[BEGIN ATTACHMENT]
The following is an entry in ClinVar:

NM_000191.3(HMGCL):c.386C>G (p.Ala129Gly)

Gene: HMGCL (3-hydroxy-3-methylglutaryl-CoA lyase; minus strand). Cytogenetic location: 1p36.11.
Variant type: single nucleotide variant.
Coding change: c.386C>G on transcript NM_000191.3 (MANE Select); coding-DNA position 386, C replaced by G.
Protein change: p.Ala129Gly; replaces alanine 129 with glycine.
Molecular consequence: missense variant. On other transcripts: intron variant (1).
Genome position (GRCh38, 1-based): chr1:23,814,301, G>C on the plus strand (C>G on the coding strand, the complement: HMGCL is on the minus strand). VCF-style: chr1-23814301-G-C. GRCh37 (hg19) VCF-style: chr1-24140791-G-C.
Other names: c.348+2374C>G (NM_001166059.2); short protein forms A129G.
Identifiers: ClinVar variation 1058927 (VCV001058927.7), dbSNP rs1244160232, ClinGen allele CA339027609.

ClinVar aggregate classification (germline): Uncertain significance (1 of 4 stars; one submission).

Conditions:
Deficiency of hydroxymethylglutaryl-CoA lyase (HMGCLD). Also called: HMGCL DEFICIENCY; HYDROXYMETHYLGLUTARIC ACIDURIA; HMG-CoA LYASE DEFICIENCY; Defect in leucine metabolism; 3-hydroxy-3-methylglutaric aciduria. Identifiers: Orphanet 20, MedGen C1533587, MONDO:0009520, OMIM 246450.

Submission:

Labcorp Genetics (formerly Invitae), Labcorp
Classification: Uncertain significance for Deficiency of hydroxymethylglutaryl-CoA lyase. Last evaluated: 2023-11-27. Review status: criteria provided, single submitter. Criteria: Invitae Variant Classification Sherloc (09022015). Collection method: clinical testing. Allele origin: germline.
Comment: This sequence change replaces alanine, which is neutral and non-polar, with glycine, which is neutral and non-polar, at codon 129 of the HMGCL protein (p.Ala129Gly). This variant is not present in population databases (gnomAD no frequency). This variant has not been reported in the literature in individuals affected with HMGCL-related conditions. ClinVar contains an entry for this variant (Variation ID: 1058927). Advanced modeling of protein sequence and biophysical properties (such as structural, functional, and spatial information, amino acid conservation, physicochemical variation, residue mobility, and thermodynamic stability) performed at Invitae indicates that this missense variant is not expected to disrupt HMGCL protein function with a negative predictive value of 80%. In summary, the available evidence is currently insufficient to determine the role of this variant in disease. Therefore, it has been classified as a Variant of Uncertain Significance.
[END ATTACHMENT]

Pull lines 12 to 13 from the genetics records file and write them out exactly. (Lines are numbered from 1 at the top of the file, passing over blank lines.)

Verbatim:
Conditions:
Deficiency of hydroxymethylglutaryl-CoA lyase (HMGCLD). Also called: HMGCL DEFICIENCY; HYDROXYMETHYLGLUTARIC ACIDURIA; HMG-CoA LYASE DEFICIENCY; Defect in leucine metabolism; 3-hydroxy-3-methylglutaric aciduria. Identifiers: Orphanet 20, MedGen C1533587, MONDO:0009520, OMIM 246450.